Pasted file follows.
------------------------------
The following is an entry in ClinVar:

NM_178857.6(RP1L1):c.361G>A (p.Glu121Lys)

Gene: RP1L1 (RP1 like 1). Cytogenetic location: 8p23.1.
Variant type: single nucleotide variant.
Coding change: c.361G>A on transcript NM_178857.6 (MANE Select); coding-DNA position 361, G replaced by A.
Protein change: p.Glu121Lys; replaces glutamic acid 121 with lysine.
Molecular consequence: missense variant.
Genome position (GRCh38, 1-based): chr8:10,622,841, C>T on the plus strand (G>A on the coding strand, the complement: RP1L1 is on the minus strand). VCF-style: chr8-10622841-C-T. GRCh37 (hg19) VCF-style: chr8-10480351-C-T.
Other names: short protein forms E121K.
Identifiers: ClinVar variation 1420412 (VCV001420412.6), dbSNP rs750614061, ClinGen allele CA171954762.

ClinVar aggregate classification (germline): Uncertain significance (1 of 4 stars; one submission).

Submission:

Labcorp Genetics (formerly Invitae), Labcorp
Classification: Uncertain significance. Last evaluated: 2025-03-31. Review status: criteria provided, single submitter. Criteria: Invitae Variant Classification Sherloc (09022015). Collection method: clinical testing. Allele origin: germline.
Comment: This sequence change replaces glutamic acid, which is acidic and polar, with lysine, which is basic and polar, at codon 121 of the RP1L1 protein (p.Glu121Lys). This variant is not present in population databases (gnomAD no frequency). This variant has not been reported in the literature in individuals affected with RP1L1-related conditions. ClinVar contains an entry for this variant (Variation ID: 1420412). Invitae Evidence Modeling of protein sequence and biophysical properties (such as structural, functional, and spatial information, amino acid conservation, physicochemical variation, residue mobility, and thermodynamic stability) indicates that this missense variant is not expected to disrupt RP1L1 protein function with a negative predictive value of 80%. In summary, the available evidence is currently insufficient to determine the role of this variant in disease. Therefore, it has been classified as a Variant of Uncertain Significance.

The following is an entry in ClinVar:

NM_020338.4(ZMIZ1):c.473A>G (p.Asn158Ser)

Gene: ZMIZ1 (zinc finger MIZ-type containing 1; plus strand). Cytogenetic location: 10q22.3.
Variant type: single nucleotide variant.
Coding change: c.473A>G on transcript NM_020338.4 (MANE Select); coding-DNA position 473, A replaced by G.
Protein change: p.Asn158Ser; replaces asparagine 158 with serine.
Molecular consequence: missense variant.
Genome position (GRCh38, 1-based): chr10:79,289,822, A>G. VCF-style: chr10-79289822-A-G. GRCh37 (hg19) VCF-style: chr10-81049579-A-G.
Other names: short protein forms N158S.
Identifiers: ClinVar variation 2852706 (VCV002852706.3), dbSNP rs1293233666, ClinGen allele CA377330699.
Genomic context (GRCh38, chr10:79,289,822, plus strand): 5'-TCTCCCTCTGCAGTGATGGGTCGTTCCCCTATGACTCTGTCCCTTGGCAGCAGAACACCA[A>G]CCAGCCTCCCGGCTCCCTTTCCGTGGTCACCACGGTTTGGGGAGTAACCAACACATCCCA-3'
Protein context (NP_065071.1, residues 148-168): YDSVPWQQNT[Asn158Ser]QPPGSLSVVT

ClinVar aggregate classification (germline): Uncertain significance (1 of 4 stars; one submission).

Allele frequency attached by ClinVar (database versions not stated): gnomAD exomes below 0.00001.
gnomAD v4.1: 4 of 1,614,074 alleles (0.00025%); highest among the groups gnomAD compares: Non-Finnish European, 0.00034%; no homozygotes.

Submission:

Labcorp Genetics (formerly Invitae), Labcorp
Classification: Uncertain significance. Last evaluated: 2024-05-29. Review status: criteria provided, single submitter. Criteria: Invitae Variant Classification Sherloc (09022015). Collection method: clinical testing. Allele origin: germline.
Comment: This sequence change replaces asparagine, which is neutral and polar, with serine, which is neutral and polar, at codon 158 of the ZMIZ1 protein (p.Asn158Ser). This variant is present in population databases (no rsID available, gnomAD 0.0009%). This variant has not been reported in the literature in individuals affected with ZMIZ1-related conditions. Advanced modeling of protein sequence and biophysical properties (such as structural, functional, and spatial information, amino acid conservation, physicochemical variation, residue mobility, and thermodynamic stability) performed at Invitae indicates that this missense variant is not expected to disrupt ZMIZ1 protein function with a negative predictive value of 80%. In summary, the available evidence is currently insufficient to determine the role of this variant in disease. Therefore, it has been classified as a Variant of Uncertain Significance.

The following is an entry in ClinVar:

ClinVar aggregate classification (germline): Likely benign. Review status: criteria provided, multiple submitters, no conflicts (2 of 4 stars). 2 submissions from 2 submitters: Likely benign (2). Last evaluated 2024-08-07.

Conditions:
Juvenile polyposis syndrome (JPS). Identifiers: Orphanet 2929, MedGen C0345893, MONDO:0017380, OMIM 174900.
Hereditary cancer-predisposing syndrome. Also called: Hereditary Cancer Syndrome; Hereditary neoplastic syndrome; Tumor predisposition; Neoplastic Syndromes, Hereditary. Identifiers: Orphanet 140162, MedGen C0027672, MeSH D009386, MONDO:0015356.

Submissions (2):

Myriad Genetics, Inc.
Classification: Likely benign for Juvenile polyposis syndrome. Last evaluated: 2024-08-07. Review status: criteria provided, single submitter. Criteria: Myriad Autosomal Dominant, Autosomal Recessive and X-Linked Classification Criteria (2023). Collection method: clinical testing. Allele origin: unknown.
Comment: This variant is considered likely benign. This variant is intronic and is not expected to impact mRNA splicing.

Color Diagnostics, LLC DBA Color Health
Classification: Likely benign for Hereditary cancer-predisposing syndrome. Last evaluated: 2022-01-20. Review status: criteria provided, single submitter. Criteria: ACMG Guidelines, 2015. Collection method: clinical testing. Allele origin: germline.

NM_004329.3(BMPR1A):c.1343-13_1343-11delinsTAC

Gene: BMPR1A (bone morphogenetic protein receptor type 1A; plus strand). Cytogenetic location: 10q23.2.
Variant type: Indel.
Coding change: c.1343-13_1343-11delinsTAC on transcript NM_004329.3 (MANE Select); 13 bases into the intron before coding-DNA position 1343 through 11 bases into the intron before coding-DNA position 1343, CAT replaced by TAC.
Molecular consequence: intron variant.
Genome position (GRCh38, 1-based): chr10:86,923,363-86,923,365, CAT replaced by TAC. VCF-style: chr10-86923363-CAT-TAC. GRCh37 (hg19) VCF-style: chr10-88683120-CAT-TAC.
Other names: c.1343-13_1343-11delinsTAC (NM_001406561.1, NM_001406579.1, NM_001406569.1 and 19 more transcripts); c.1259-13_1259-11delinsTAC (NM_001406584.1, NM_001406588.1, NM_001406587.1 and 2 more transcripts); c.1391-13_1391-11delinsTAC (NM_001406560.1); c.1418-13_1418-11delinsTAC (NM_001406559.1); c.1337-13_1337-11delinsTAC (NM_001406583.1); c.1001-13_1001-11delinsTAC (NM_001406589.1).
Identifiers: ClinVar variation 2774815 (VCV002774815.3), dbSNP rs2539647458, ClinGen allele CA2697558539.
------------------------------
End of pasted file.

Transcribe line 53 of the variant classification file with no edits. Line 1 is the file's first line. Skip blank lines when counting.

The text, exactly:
Identifiers: ClinVar variation 2774815 (VCV002774815.3), dbSNP rs2539647458, ClinGen allele CA2697558539.